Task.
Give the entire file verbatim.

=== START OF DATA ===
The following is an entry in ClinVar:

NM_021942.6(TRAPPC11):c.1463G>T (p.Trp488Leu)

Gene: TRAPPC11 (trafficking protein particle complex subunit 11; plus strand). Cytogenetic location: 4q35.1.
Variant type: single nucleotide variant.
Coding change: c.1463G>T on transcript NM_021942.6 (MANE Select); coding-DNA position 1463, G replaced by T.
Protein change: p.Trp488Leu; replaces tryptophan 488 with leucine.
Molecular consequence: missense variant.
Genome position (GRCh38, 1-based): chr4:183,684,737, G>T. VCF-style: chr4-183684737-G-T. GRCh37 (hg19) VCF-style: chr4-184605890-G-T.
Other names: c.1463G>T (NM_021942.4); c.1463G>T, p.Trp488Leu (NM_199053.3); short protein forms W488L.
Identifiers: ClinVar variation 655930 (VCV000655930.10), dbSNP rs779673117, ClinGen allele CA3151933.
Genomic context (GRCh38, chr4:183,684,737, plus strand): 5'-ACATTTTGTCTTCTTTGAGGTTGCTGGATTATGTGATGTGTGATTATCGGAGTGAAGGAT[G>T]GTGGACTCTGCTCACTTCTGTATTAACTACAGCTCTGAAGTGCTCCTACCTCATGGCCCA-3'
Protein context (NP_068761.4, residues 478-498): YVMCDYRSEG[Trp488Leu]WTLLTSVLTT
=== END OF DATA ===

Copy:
The following is an entry in ClinVar:

NM_021942.6(TRAPPC11):c.1463G>T (p.Trp488Leu)

Gene: TRAPPC11 (trafficking protein particle complex subunit 11; plus strand). Cytogenetic location: 4q35.1.
Variant type: single nucleotide variant.
Coding change: c.1463G>T on transcript NM_021942.6 (MANE Select); coding-DNA position 1463, G replaced by T.
Protein change: p.Trp488Leu; replaces tryptophan 488 with leucine.
Molecular consequence: missense variant.
Genome position (GRCh38, 1-based): chr4:183,684,737, G>T. VCF-style: chr4-183684737-G-T. GRCh37 (hg19) VCF-style: chr4-184605890-G-T.
Other names: c.1463G>T (NM_021942.4); c.1463G>T, p.Trp488Leu (NM_199053.3); short protein forms W488L.
Identifiers: ClinVar variation 655930 (VCV000655930.10), dbSNP rs779673117, ClinGen allele CA3151933.
Genomic context (GRCh38, chr4:183,684,737, plus strand): 5'-ACATTTTGTCTTCTTTGAGGTTGCTGGATTATGTGATGTGTGATTATCGGAGTGAAGGAT[G>T]GTGGACTCTGCTCACTTCTGTATTAACTACAGCTCTGAAGTGCTCCTACCTCATGGCCCA-3'
Protein context (NP_068761.4, residues 478-498): YVMCDYRSEG[Trp488Leu]WTLLTSVLTT